Whether it’s a QBR gone awry or a proposal that fails to land the deal, communicating with clients can be challenging for a variety of reasons.
Often at the root of these problems is failing to provide clients with proper choices. Today’s MSP Minute will cover the top three choices Managed Service Providers can offer to help guide clients through their technology investment decision-making process with success.
Okay. This week, we are going to get into decision-making, and how to help clients make decisions. And it's kind of funny that we have these all good intentions with clients about their technology. We understand what they need, what they use better than them. And for some reason, still we go to these QBRs. They don't want to participate, or we get to the QBR and they are kind of feeling, "Yeah, let's make this modernization project. Send me, Jack, a proposal." You work all day and night. You get together this awesome proposal, send over, and nothing happens for weeks. Right?
Somehow the decision-making is not really kind of dialed, and you know what? I have four kids, and believe me, I read most of the parenting books. We were struggling with this kid different way than the other. One was like really didn't like to eat proper food, right? You might have the same experience. And I was reading like, "No, no, no. Don't give them big options. Just give them three options," like, "Okay, do you want the broccoli soup? Do you want the cherry soup, or do you want the carrot soup? Choose." So they can choose. They feel they can choose.
Obviously, that was a loaded question because they will need cherry soup, no problem. But they have a choice. They think and they feel that they made the decision, and that's easy because they have to choose. It's not like, "Hey, what type of soup you'd like to have today?" "Hmm. I don't know." It's kind of hard, right?
So think about the same thing when you do a quarterly business review, for instance. We want to make sure there are definitive outcomes of decisions. That's what we call kind of in a funny way, it doesn't matter. You're going to get these decisions. It's a replace, renew, retire or regret.
So what outcomes we have. If you think about their devices, and you want to make sure that's going to be like a standardized environment, and you go through this asset renewal type of discussion, one thing you can do with one device is replace, or they can make a decision to replace a device if they're have a budget, and if the device or the structure, the system is really required, needed, and high-performance. That there is no real other choice that replace that device if it's not working well.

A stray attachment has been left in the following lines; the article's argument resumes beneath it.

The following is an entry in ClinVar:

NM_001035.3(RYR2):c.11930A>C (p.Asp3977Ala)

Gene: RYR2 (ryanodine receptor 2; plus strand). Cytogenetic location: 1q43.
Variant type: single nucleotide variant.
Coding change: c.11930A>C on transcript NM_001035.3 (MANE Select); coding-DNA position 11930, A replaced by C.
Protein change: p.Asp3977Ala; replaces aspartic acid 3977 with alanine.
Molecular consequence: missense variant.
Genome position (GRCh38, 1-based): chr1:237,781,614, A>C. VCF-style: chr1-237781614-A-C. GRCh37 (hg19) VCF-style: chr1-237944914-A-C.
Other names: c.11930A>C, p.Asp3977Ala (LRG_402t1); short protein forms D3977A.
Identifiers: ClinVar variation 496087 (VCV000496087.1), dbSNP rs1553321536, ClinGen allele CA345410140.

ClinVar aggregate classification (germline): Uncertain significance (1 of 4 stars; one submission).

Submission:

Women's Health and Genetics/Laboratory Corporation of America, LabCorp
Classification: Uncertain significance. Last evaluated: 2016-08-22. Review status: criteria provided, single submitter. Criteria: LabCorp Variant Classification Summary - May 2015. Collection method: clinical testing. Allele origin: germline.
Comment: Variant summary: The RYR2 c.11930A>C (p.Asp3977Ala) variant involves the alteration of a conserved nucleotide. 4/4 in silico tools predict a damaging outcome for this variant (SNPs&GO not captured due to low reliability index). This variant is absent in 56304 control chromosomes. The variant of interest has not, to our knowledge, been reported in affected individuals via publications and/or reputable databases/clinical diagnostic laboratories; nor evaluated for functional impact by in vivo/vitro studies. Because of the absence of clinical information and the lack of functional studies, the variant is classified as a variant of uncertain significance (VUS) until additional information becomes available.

The second thing is that they can renew the device if they're still need the performance, but they don't have that much budget. So they can expand the life cycle, additional memory, additional RAM, additional warranty coverage. It's a really, really good way to still make it as a win-win with them.
And the third one is just get rid of the device. For them, it might be not really a good idea, like my wife hates to throw something away because, "Oh, we might use it once." Right? Okay. But it's clutter. It's like a lot of objects around us, for the same for your client. They don't might easy let like a valuable asset go. We have to make sure we can retire those devices if it's no longer will work because it's work for you and it's expense for them.
And that's it. That's the three option. If there is another option coming because they just don't want to make a decision, they are postponing the decision, they let the device out of warranty, you are still managing like five, six, seven, eight years old devices, those are just non-decisive non-decisions. This is when they going to regret not making the proper decision.
So what I'm kind of advocating here is that give them these three option, replace, renew, retire. No other. And if you are strict on that, and if you go to the QBR, if you go to any type of asset replacement conversation, you can explain them why these four decision, really three, win-win decision, because the last decision is going to be always, always, always lose-lose, right?
We're going to get probably next week why we have these lose-lose situation, so keep going and see what we come up next week. Thanks.
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